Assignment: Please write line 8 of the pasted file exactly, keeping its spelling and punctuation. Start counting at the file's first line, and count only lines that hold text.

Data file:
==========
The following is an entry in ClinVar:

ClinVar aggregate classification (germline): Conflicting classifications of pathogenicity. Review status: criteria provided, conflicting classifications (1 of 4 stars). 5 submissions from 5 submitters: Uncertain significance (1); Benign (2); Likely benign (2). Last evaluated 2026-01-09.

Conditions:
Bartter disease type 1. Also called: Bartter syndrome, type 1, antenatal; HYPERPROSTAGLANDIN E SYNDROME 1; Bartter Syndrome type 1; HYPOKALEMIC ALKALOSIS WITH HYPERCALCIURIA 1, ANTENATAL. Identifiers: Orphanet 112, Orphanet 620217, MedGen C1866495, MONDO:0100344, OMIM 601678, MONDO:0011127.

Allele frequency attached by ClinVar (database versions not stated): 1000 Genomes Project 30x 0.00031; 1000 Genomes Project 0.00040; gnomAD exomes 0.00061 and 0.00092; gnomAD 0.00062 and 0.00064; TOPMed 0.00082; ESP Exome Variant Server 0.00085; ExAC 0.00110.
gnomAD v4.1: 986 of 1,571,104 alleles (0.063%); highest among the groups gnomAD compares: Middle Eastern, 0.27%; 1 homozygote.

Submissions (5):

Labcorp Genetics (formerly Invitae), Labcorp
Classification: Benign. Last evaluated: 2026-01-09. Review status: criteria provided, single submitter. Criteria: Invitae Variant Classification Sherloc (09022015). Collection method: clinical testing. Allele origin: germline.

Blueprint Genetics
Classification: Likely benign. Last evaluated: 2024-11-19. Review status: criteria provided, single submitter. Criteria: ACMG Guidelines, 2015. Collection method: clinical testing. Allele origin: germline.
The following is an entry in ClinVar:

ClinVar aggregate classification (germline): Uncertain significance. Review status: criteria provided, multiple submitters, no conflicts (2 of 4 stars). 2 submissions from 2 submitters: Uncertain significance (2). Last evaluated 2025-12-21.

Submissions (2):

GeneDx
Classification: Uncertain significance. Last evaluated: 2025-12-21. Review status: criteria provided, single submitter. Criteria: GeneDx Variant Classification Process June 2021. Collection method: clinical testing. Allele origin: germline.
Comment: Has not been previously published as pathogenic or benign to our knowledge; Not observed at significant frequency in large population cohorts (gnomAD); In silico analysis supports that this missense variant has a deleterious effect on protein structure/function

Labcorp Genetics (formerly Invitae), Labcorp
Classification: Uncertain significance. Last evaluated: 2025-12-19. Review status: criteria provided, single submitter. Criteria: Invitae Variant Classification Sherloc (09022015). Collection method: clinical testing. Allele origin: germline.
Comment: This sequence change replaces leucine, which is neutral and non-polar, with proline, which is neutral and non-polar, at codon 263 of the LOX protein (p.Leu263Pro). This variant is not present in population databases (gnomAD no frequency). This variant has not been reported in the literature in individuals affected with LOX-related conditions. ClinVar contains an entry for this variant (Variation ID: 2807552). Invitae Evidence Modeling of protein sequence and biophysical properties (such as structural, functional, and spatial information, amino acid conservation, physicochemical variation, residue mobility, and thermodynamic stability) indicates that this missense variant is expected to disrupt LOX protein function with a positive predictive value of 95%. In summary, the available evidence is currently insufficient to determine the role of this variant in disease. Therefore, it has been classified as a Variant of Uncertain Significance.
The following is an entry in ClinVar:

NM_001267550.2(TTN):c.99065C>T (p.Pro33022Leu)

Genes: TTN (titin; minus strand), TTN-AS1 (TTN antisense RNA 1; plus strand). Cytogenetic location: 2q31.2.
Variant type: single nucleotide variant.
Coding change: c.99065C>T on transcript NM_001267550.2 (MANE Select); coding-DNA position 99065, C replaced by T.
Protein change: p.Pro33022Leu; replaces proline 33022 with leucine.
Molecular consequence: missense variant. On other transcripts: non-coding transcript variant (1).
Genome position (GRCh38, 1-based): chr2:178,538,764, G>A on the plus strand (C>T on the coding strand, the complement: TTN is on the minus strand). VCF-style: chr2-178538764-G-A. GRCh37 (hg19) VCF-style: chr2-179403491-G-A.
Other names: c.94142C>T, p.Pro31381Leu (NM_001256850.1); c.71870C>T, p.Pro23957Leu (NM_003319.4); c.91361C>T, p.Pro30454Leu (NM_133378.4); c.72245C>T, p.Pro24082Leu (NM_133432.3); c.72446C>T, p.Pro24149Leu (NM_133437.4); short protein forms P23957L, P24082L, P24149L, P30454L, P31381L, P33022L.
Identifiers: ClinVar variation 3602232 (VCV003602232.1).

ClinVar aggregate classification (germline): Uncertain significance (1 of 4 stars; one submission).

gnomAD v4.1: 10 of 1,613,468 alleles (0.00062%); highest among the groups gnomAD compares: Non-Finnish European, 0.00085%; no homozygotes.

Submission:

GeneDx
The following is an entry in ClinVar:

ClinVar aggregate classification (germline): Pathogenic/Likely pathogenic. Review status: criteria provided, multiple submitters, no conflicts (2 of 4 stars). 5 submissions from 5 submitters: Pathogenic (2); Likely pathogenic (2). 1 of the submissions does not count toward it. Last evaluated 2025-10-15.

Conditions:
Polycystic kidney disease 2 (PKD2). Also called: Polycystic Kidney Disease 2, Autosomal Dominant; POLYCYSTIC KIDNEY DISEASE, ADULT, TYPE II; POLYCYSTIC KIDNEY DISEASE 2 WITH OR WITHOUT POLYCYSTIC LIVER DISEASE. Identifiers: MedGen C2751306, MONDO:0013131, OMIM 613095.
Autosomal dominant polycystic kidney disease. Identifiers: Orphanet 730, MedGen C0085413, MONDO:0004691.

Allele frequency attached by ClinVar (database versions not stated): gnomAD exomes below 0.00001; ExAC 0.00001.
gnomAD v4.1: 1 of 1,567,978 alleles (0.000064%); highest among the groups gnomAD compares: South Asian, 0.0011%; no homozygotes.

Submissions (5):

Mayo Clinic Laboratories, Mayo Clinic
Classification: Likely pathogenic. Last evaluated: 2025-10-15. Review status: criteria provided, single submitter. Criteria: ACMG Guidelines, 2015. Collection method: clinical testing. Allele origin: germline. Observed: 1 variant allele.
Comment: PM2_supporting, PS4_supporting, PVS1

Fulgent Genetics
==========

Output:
Labcorp Genetics (formerly Invitae), Labcorp